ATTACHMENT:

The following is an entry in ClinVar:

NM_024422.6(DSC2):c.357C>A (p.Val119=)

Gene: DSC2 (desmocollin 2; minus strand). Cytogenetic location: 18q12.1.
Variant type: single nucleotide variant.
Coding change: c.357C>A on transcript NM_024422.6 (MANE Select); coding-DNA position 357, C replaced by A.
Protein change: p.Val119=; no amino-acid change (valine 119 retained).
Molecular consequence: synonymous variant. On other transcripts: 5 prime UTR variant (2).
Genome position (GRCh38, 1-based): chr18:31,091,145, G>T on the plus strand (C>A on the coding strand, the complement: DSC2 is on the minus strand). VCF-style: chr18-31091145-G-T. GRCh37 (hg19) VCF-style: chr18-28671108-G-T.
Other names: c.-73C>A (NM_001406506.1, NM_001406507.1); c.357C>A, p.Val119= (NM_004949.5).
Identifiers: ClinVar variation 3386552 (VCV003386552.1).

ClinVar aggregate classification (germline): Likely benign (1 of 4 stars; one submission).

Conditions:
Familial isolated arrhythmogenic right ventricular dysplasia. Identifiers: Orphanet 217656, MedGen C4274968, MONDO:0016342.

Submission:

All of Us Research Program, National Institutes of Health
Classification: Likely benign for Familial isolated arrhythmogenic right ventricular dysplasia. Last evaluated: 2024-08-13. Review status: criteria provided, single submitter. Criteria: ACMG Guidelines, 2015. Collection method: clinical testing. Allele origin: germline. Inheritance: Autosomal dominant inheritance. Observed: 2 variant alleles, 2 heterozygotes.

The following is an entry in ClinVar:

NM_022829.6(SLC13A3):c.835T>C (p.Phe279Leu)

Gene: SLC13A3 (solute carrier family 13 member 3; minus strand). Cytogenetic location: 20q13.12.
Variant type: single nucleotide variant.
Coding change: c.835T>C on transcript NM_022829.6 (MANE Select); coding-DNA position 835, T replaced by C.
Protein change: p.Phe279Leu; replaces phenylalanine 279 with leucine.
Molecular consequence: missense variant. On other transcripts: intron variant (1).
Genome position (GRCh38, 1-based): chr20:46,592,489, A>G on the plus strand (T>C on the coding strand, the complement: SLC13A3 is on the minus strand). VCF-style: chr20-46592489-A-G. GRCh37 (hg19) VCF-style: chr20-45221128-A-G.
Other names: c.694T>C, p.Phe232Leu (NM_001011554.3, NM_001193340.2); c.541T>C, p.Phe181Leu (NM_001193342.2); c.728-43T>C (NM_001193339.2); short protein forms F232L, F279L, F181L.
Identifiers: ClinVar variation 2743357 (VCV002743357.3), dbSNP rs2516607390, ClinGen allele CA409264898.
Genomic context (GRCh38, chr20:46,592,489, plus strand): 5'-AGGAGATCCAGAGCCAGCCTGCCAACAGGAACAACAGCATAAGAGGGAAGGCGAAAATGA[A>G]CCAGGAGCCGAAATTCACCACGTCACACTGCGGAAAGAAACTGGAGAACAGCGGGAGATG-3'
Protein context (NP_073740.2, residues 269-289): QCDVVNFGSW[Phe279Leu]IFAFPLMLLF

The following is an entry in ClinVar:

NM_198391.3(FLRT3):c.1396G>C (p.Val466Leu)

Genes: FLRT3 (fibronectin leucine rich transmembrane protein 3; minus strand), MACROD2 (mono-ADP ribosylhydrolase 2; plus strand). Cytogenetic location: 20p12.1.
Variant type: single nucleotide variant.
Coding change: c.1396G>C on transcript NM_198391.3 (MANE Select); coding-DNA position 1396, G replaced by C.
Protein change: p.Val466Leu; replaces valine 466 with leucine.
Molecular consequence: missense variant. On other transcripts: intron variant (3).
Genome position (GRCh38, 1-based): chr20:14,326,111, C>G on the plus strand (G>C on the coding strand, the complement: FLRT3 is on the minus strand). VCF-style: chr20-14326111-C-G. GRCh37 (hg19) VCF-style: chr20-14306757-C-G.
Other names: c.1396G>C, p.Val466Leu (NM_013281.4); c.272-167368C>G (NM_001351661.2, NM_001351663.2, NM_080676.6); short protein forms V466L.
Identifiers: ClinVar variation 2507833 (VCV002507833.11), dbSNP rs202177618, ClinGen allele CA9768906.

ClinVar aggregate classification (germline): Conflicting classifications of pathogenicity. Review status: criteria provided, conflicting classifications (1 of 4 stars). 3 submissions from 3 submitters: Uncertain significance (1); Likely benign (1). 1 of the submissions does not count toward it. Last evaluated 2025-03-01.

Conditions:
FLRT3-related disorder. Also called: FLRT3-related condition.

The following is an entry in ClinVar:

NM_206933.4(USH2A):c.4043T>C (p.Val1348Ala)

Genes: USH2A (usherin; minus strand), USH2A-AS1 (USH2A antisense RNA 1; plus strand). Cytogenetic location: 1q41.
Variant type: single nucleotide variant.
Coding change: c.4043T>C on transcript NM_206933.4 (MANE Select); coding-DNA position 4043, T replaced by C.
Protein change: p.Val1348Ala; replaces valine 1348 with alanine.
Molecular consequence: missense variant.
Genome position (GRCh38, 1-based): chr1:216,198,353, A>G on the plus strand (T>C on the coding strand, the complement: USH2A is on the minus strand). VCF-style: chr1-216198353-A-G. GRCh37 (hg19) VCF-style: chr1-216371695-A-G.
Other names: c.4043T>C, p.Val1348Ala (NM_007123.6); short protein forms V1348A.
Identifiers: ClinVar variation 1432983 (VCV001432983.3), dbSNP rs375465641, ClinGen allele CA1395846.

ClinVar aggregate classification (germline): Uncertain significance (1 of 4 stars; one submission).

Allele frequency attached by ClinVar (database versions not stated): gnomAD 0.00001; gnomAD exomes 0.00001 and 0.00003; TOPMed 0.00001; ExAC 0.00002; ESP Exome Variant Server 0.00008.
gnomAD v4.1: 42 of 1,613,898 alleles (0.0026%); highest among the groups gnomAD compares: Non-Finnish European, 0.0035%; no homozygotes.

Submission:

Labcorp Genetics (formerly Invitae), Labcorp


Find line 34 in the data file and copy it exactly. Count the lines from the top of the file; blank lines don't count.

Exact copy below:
Protein change: p.Val466Leu; replaces valine 466 with leucine.